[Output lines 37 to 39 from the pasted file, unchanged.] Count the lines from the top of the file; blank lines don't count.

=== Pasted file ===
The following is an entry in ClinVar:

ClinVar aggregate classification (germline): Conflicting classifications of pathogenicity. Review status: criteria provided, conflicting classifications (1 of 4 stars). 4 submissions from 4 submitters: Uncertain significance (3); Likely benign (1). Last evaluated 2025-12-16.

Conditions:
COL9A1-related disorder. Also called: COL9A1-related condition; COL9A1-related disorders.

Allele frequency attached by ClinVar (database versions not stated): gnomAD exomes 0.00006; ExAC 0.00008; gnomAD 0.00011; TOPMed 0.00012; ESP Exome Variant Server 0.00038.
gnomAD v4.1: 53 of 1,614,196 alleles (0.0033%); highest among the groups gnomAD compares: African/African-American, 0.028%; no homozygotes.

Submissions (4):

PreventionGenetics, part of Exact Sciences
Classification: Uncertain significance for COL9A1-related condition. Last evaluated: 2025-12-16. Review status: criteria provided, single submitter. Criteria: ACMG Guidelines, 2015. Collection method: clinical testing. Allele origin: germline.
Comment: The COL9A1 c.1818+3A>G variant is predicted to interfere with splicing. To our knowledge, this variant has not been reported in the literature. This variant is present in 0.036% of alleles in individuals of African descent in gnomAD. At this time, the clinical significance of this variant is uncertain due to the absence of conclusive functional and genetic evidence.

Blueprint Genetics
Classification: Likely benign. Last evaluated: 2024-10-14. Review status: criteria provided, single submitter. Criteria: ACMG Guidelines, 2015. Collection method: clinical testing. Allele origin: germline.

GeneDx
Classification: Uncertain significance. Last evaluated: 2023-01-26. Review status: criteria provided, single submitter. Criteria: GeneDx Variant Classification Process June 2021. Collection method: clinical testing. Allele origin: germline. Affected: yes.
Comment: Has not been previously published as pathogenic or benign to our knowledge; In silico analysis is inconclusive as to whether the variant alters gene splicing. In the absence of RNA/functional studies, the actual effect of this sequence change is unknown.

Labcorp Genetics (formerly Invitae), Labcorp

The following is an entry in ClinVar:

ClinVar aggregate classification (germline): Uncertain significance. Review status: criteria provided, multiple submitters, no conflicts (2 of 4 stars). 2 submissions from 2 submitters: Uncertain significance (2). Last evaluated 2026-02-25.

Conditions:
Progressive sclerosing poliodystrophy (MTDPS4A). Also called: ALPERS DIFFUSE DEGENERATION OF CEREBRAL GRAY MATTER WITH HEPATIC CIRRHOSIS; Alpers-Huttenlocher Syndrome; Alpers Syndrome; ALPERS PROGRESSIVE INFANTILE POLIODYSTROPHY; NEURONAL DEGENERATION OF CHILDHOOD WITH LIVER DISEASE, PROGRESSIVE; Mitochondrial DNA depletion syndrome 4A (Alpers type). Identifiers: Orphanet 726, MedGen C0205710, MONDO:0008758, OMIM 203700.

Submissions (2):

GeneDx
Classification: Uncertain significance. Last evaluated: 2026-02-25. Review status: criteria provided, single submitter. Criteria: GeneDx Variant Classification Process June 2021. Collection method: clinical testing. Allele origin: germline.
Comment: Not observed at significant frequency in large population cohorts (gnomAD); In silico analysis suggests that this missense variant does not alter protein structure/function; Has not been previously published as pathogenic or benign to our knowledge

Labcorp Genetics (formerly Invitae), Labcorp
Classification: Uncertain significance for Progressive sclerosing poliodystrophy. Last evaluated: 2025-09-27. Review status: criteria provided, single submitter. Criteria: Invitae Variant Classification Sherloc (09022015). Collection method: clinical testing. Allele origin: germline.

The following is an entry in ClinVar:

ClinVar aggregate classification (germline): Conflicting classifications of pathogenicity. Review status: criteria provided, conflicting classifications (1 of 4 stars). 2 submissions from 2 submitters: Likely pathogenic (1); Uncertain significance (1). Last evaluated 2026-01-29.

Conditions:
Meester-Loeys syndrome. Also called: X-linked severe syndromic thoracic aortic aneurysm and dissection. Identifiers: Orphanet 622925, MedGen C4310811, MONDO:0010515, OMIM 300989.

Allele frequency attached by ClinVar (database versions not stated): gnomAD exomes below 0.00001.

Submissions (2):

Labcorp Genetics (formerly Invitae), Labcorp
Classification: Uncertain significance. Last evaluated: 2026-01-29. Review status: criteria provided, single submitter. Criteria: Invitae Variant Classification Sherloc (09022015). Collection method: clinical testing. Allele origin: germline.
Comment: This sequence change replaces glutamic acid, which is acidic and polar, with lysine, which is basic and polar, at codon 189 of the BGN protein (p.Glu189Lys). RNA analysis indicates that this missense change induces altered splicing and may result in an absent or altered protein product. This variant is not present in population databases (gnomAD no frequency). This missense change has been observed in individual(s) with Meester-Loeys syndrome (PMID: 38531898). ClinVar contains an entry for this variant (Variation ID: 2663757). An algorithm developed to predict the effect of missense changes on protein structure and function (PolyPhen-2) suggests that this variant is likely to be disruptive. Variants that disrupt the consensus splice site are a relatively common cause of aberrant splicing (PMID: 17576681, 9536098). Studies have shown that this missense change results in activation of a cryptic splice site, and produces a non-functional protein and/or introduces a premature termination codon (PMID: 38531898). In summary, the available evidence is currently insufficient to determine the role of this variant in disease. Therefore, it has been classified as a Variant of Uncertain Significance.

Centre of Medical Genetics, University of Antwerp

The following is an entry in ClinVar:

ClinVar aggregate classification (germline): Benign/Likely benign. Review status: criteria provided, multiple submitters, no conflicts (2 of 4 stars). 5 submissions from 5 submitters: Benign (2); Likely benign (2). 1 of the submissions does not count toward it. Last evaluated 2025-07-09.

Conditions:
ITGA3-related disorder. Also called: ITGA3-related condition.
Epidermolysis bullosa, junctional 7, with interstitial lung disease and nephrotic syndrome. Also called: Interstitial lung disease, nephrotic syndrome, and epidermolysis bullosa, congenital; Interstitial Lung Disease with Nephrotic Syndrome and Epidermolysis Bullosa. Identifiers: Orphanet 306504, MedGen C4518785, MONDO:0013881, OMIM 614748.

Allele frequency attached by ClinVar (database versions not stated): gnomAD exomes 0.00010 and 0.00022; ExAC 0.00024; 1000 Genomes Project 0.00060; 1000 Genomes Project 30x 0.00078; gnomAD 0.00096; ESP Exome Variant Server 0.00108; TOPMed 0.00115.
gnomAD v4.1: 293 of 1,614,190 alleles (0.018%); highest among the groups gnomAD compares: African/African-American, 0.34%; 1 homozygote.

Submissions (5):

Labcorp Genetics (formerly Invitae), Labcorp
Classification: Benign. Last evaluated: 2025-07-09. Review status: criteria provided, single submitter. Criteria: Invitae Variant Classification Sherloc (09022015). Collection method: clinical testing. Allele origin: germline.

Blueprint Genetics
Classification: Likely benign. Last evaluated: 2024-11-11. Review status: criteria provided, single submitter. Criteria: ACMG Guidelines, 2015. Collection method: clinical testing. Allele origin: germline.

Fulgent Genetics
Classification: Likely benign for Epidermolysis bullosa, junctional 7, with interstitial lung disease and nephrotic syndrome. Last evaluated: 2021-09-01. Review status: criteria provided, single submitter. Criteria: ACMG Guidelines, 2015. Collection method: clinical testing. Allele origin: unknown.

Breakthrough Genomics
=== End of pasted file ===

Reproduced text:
The following is an entry in ClinVar:

ClinVar aggregate classification (germline): Benign/Likely benign. Review status: criteria provided, multiple submitters, no conflicts (2 of 4 stars). 5 submissions from 5 submitters: Benign (2); Likely benign (2). 1 of the submissions does not count toward it. Last evaluated 2025-07-09.

Conditions: